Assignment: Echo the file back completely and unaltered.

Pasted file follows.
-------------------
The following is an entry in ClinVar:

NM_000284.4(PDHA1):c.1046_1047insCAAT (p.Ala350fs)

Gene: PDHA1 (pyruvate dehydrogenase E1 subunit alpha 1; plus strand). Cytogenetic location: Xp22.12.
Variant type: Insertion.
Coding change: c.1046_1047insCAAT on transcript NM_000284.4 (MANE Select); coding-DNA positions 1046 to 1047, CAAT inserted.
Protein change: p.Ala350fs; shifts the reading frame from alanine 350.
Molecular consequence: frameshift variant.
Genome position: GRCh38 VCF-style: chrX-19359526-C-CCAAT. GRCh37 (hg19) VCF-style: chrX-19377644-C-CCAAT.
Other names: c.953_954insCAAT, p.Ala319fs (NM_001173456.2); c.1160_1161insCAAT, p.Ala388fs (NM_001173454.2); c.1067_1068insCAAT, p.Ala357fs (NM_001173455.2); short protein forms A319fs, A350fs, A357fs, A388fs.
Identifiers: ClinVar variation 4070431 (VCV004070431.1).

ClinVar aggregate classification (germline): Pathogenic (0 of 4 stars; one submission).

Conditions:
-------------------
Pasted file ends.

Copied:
The following is an entry in ClinVar:

NM_000284.4(PDHA1):c.1046_1047insCAAT (p.Ala350fs)

Gene: PDHA1 (pyruvate dehydrogenase E1 subunit alpha 1; plus strand). Cytogenetic location: Xp22.12.
Variant type: Insertion.
Coding change: c.1046_1047insCAAT on transcript NM_000284.4 (MANE Select); coding-DNA positions 1046 to 1047, CAAT inserted.
Protein change: p.Ala350fs; shifts the reading frame from alanine 350.
Molecular consequence: frameshift variant.
Genome position: GRCh38 VCF-style: chrX-19359526-C-CCAAT. GRCh37 (hg19) VCF-style: chrX-19377644-C-CCAAT.
Other names: c.953_954insCAAT, p.Ala319fs (NM_001173456.2); c.1160_1161insCAAT, p.Ala388fs (NM_001173454.2); c.1067_1068insCAAT, p.Ala357fs (NM_001173455.2); short protein forms A319fs, A350fs, A357fs, A388fs.
Identifiers: ClinVar variation 4070431 (VCV004070431.1).

ClinVar aggregate classification (germline): Pathogenic (0 of 4 stars; one submission).

Conditions: